When Rhiannon Giddens steps onto the Funhouse Fest stage Sunday in Williamsburg, she’ll bring with her the voices of the generations before her.
The folk singer and North Carolina native’s newest album, “Freedom Highway,” is inspired by the journey of black people in America. It covers everything from the slave narrative to civil rights to current racial issues in the country.
“I feel like, as a woman of color in 2017, with the privileges I have, I do feel a responsibility to the generations that came before me, who had much harder lives,” she said in a phone interview. “It’s my responsibility to use that privilege to highlight these pieces of American history.”
Funhouse Fest is a three-day festival organized by the Virginia Arts Festival and Williamsburg native Bruce Hornsby. Along with Giddens, other headliners for the show include Hornsby, who will perform every day, and Sheryl Crow.
Giddens grew up in Greensboro, N.C., before graduating from Ohio’s Oberlin College in 2000. She spent a number of years performing in Scottish music competitions before forming the band Carolina Chocolate Drops in 2006.
The Americana band has released seven albums and won a Grammy Award in 2011 for Best Traditional Folk Album.
As a solo artist, Giddens has recorded three full-studio albums since 2015. “Freedom Highway” was released in February of this year. A lot of her music’s inspiration comes from reading.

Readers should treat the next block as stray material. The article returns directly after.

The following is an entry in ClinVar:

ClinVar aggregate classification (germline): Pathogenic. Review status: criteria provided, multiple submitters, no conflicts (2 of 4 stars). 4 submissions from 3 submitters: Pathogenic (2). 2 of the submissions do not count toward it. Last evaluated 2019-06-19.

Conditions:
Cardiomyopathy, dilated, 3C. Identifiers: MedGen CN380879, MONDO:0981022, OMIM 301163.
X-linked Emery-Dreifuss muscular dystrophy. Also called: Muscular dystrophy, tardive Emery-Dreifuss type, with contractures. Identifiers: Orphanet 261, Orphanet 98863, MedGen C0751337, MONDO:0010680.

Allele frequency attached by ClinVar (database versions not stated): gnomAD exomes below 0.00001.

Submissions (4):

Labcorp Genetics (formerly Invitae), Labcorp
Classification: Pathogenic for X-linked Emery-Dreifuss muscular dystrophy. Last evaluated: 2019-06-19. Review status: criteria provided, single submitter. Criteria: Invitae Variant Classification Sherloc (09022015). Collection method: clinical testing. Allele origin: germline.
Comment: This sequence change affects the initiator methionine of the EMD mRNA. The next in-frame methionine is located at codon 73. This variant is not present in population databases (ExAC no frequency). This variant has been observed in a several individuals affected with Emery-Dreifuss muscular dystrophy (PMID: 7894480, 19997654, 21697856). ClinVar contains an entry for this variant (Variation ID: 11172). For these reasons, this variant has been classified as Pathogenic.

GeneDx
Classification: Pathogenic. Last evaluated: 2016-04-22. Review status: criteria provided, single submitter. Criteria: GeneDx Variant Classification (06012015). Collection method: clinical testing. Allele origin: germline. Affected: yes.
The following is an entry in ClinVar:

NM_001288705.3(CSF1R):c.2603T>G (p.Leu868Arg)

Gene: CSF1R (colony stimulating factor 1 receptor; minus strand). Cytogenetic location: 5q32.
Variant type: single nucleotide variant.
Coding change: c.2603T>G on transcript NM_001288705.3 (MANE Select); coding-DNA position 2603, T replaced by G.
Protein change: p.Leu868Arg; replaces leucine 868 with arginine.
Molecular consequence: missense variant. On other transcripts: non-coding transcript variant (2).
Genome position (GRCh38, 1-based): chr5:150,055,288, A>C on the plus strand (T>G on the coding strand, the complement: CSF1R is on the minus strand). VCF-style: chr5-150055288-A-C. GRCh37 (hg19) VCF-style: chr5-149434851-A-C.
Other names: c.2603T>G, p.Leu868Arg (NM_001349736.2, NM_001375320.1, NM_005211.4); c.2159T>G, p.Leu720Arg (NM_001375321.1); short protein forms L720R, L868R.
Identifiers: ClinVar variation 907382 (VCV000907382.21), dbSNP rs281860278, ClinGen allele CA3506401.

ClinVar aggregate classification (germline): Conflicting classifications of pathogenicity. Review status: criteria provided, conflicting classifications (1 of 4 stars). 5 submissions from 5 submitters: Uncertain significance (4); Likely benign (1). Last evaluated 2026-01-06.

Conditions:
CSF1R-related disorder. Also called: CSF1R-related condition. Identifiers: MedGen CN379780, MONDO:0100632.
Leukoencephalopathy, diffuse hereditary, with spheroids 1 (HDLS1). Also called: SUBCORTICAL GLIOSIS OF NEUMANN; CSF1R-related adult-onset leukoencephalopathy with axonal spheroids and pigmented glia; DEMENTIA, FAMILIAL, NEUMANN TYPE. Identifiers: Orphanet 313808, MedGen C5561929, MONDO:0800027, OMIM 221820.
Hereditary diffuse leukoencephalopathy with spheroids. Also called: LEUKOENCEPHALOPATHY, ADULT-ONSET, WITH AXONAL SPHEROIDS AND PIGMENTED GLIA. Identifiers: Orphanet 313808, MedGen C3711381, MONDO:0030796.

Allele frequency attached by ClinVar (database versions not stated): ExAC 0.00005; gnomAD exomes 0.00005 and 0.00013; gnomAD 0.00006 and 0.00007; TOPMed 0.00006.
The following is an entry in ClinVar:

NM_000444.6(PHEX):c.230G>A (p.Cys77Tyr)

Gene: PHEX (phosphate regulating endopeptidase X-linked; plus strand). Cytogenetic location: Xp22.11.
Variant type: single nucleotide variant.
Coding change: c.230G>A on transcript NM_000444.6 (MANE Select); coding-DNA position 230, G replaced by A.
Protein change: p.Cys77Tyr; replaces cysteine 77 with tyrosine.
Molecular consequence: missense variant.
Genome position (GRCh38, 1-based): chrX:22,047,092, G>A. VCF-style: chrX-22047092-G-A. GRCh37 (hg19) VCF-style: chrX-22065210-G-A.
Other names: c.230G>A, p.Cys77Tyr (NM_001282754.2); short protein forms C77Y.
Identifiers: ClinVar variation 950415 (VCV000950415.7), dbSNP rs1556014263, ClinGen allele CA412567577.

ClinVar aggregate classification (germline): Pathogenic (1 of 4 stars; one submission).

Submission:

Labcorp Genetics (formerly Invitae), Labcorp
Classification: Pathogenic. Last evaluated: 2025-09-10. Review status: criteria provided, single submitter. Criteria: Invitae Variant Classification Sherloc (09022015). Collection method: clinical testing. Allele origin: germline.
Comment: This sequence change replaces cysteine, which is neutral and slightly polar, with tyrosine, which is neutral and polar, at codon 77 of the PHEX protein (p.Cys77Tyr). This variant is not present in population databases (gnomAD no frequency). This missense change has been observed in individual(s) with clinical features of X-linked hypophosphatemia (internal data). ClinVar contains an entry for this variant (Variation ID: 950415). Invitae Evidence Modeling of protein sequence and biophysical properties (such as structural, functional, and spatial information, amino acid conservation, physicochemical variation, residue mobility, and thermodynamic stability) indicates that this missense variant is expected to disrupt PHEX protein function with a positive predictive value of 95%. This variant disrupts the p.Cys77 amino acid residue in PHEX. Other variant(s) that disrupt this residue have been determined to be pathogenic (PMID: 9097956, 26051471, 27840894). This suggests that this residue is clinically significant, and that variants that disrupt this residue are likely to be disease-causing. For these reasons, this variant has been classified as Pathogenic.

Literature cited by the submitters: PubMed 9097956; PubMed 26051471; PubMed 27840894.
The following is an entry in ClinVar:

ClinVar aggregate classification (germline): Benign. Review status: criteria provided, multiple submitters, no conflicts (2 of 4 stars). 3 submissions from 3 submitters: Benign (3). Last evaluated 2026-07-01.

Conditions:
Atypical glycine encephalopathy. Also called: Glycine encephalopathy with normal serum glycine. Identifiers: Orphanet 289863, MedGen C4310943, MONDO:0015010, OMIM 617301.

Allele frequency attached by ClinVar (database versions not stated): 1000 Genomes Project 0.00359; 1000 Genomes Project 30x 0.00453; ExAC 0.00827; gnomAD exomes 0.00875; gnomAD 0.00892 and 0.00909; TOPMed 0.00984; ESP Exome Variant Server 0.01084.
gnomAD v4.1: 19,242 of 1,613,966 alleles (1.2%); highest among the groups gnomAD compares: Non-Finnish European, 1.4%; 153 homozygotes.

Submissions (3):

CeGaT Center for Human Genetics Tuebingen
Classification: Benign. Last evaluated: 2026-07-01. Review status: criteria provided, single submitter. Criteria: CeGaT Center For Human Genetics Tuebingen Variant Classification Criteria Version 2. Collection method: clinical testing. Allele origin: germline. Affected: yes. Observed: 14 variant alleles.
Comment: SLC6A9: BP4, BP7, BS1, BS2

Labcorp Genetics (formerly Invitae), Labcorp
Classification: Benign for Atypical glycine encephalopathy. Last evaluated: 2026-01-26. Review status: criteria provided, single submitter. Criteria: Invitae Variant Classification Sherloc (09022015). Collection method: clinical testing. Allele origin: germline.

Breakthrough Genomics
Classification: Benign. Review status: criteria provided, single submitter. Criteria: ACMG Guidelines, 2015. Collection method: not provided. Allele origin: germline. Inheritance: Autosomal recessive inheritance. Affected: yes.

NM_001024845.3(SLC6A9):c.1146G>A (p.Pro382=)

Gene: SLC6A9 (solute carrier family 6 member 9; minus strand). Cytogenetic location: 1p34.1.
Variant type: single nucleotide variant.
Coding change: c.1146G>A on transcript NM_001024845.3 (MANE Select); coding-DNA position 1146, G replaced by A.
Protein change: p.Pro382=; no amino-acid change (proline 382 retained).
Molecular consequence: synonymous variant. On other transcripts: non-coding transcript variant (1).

“I’m always doing a bit of reading and have amassed quite a lot on these topics,” Giddens said, regarding the subject matter of “Freedom Highway.” “There’s so many stories to tell.”
Giddens has appeared in the fifth season of the TV show “Nashville” as the recurring role of Hallie Jordan, a social worker and singer.
“It fell into my lap,” she said. “It’s been very, very cool. Being able to work with my own music into her character.”
Giddens will perform at 8 p.m. Sunday, the closing act of the festival. Other performers that day include Hiss Golden Messenger, The Staves and Bruce Hornsby & Sonny Emory Duo.
At a news conference in May, Hornsby said he picked artists based on what he’s been listening to the past year.
“This is about new and old friends. I call people I'm really interested in," Hornsby said in May. "I'm more interested in the complex music I've written, so this year, it reflects that. This reflects how I evolve and change."
Want to go?
What: Funhouse Fest.
When: Friday — Gates open at 5:30 p.m. Music starts at 7 p.m. Lineup includes Bruce Hornsby and the Noisemakers, Virginia Symphony Orchestra String Quartet, Sheryl Crow.
Saturday — Gates open at 3 p.m. Music starts at 4:30 p.m. Lineup includes Kenny Garrett, yMusic, The Staves with yMusic, Lake Street Drive and Bruce Hornsby and the Noisemakers (and special guests) performing the music of the Grateful Dead.
Sunday — Gates open at 3 p.m. Music starts at 4 p.m. Lineup includes Hiss Golden Messenger, The Staves, Bruce Hornsby and the Sonny Emory Duo, and Rhiannon Giddens.
Where: Multiple stages on the lawn of the Art Museums of Colonial Williamsburg (326 Francis St., Williamsburg).
Cost: Tickets start at $29.25 for single-day admission and $96.98 for a three-day pass. They can be purchased at funhousefest.com or by calling the Virginia Arts Festival Box office at 757-282-2822.